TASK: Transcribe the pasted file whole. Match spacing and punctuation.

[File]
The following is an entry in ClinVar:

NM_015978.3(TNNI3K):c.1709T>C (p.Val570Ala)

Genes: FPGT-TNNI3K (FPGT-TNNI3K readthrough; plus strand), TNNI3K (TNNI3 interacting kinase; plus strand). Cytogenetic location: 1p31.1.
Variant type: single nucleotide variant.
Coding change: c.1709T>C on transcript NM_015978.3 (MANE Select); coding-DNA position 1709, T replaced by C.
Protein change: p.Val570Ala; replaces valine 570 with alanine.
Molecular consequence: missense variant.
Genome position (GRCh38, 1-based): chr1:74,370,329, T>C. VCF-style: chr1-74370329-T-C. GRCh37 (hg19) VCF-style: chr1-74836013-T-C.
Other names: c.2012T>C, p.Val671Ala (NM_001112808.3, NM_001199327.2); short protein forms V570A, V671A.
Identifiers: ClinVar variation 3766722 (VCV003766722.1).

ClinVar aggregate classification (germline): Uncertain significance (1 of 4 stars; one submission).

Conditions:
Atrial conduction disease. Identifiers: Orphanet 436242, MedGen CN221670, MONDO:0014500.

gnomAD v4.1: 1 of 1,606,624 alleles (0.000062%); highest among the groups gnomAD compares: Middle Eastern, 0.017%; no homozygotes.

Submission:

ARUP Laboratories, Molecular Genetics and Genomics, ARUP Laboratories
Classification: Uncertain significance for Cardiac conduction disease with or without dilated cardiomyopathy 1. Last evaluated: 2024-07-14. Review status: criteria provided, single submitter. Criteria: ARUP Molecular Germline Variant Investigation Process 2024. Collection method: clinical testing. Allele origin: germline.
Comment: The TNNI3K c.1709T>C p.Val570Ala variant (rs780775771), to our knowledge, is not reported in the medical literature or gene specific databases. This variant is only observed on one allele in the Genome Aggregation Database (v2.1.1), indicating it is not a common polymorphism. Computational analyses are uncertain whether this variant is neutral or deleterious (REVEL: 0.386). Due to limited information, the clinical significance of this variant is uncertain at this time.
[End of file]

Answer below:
The following is an entry in ClinVar:

NM_015978.3(TNNI3K):c.1709T>C (p.Val570Ala)

Genes: FPGT-TNNI3K (FPGT-TNNI3K readthrough; plus strand), TNNI3K (TNNI3 interacting kinase; plus strand). Cytogenetic location: 1p31.1.
Variant type: single nucleotide variant.
Coding change: c.1709T>C on transcript NM_015978.3 (MANE Select); coding-DNA position 1709, T replaced by C.
Protein change: p.Val570Ala; replaces valine 570 with alanine.
Molecular consequence: missense variant.
Genome position (GRCh38, 1-based): chr1:74,370,329, T>C. VCF-style: chr1-74370329-T-C. GRCh37 (hg19) VCF-style: chr1-74836013-T-C.
Other names: c.2012T>C, p.Val671Ala (NM_001112808.3, NM_001199327.2); short protein forms V570A, V671A.
Identifiers: ClinVar variation 3766722 (VCV003766722.1).

ClinVar aggregate classification (germline): Uncertain significance (1 of 4 stars; one submission).

Conditions:
Atrial conduction disease. Identifiers: Orphanet 436242, MedGen CN221670, MONDO:0014500.

gnomAD v4.1: 1 of 1,606,624 alleles (0.000062%); highest among the groups gnomAD compares: Middle Eastern, 0.017%; no homozygotes.

Submission:

ARUP Laboratories, Molecular Genetics and Genomics, ARUP Laboratories
Classification: Uncertain significance for Cardiac conduction disease with or without dilated cardiomyopathy 1. Last evaluated: 2024-07-14. Review status: criteria provided, single submitter. Criteria: ARUP Molecular Germline Variant Investigation Process 2024. Collection method: clinical testing. Allele origin: germline.
Comment: The TNNI3K c.1709T>C p.Val570Ala variant (rs780775771), to our knowledge, is not reported in the medical literature or gene specific databases. This variant is only observed on one allele in the Genome Aggregation Database (v2.1.1), indicating it is not a common polymorphism. Computational analyses are uncertain whether this variant is neutral or deleterious (REVEL: 0.386). Due to limited information, the clinical significance of this variant is uncertain at this time.